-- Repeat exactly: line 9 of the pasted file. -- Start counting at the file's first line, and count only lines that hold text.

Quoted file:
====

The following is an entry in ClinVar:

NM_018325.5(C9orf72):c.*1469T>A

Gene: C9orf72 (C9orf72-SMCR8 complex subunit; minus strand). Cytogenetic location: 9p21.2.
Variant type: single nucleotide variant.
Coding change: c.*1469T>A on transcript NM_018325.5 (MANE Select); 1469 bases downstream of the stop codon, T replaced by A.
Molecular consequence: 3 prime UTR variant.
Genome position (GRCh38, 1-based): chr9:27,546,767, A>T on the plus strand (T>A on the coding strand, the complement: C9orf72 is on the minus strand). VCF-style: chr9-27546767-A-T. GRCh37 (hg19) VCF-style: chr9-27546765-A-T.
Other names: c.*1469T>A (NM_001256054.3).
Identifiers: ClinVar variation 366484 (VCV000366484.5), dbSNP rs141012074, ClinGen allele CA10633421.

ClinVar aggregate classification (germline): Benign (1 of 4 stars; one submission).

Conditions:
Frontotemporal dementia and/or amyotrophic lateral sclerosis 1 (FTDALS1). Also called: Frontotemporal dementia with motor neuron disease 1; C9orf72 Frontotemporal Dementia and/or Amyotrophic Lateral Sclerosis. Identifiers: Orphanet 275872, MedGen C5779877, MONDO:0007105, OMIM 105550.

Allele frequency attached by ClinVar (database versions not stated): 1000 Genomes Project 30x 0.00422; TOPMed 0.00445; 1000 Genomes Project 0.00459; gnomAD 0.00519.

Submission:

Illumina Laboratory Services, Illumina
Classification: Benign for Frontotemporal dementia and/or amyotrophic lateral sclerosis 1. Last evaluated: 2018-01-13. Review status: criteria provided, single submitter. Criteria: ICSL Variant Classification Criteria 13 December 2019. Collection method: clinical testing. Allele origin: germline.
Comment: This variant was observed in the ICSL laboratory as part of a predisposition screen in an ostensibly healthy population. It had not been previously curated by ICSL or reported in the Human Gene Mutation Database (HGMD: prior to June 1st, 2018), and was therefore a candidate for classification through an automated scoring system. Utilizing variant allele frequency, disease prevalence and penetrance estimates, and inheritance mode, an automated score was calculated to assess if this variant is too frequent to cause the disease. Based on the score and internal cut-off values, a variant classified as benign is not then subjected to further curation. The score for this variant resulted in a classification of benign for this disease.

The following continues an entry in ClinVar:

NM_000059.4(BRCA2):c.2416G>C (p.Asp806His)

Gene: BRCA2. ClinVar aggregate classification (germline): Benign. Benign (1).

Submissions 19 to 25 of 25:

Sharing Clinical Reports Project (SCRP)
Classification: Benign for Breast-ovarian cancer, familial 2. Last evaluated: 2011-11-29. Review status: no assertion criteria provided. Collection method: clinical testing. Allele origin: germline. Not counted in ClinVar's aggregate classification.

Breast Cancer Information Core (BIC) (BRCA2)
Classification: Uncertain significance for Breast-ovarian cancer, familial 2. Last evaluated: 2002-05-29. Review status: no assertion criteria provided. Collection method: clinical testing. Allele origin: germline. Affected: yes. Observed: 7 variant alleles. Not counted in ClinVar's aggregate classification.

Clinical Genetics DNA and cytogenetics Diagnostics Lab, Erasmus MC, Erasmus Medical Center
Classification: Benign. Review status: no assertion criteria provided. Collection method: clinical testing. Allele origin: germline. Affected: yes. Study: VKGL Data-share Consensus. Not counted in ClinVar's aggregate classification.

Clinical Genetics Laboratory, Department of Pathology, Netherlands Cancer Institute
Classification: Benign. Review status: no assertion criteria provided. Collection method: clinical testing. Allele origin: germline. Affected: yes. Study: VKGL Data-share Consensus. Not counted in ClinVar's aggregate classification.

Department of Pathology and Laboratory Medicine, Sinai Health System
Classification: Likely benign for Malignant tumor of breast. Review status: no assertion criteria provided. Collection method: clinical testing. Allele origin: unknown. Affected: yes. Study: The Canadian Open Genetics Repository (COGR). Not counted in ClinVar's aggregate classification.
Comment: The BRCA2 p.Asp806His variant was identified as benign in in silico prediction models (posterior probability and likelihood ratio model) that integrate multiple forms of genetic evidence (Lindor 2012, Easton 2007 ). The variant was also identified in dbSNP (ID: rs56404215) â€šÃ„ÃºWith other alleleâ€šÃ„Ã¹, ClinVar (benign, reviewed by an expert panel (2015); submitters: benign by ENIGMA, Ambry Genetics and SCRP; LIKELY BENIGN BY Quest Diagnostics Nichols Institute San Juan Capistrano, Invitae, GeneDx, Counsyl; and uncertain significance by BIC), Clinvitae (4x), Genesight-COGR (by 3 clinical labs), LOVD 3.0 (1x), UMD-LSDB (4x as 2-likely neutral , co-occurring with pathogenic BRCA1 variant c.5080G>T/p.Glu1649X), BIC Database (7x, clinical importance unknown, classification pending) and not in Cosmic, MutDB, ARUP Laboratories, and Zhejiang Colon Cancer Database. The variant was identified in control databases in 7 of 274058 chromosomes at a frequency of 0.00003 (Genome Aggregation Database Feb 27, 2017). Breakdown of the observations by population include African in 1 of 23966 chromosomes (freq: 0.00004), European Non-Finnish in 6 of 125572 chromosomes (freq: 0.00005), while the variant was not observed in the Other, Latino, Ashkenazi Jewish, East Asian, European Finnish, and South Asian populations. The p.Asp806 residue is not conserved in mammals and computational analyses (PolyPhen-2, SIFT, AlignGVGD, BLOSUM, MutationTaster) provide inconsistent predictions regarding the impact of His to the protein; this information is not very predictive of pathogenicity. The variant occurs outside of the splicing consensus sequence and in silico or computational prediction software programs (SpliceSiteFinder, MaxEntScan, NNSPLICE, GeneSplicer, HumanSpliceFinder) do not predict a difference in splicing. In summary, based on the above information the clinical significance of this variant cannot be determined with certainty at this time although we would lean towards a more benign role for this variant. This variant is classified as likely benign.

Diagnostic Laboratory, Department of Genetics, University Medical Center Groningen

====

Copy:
Identifiers: ClinVar variation 366484 (VCV000366484.5), dbSNP rs141012074, ClinGen allele CA10633421.